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Research Symposium

Built and virtual environment research showcased at 7th annual global symposium



The College of Architecture at Texas A&M University held its seventh annual faculty research symposium, "Research on the Built and Virtual Environments: Global Symposia Presentations 2005," November 14 at the Langford Architecture Center.

The day-long research showcase featured a series of faculty presentations previously delivered at scholarly venues around the world. This year's symposium included invited or refereed presentations and papers from the 2004-05 academic year.

The symposium covered a diverse range of topics concerning the built and virtual environments. More than 50 presentations were delivered during four concurrent sessions arranged under topics including diachronic studies, disaster planning and management, visual explorations, sustainable urbanism, health by design, new tools and experimental pedagogy.

"The individual sessions comprising the symposium reflect all aspects of the designed environment," said Lou Tassinary, the college's associate dean for research. "The categories were not predetermined, but rather reflect themes that have emerged in the work of faculty over the past year."

The diverse line-up included presentations on architectural theory and design, art, urban planning, hazards mitigation, historic preservation, construction science, landscape architecture, 3-D modeling and animation, energy and conservation, and studio education.

"One organizing principle of the College of Architecture is the influence of research on teaching," said Dean J. Thomas Regan. "This annual symposium is a catalyst for the research-informed teaching that distinguishes all 12 of our degree programs."

"The College of Architecture's annual symposium provides a unique opportunity to learn about our faculty's diverse research initiatives," said Regan. "This year's event features 53 presentations selected from more than 400 papers presented last year at home and abroad. In the seven years since we began the symposium, our faculty have traveled the globe, presenting their work at academic events in more than 50 nations and in almost every state in the United States."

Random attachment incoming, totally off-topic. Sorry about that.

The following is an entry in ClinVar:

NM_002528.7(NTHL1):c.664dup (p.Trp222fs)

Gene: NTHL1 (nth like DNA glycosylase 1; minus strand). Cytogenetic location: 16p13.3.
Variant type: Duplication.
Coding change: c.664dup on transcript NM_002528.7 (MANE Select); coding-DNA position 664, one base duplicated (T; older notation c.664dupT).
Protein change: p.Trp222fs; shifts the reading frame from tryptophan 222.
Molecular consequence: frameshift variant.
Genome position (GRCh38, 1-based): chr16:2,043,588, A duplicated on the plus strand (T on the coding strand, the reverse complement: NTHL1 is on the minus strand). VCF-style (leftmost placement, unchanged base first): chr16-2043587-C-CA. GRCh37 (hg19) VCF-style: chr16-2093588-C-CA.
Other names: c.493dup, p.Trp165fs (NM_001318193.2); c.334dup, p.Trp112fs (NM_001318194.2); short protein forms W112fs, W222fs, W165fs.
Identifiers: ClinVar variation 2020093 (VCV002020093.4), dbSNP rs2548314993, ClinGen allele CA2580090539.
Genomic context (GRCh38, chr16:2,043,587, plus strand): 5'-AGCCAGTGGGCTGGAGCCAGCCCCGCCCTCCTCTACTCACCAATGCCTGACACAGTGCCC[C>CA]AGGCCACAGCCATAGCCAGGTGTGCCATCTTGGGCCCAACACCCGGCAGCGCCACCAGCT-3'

Highlighting the 2005 symposium was a keynote address by Philip R. Berke, an expert on environmental and land-use planning, sustainable development and natural hazards mitigation. Berke, a former Texas A&M professor and faculty fellow at the Hazard Reduction and Recovery Center, is professor and director of graduate studies in the Department of City and Regional Planning at the University of North Carolina at Chapel Hill. His lecture, "Planning for Sustainable Cities: The Challenge for the 21st Century," focused on the dominant patterns for the building of American cities and metropolises. He discussed alternative visions emerging and taking hold throughout the country.

Prior to the keynote address, the 2005 global symposium hosted a "new friends" guest presentation featuring Mel Lees, professor of quantity surveying and education at the University of Salford's School of Construction and Property Management (SCPM) in Manchester, England. Lees talked about SCPM and its ongoing research initiatives with special emphasis on the United Kingdom's Research Assessment Exercise. He discussed SCPM's strengths in information technology, management systems and sustainability in construction and property management. His presentation also highlighted current SCPM research projects, including the SCRI center, nD-modelling, the "Thinking Lab," "Intellcities and the Construction Knowledge Exchange."

To facilitate the symposium and encourage student participation, the College of Architecture suspended all scheduled classes and studios on the day of the event.

"It is unusual for a college such as ours to take 'time out' from our usual schedule of classes, design studios and meetings to hear our colleagues report on their current research," Regan said. "Too often, faculty colleagues and graduate students are left at home when one of us travels to a distant symposium to deliver the latest in our thinking on a timely topic. It is fitting in our role as the largest college of our kind in the nation to establish new traditions, such as this one, that couple scholarly research solidly with professional education."

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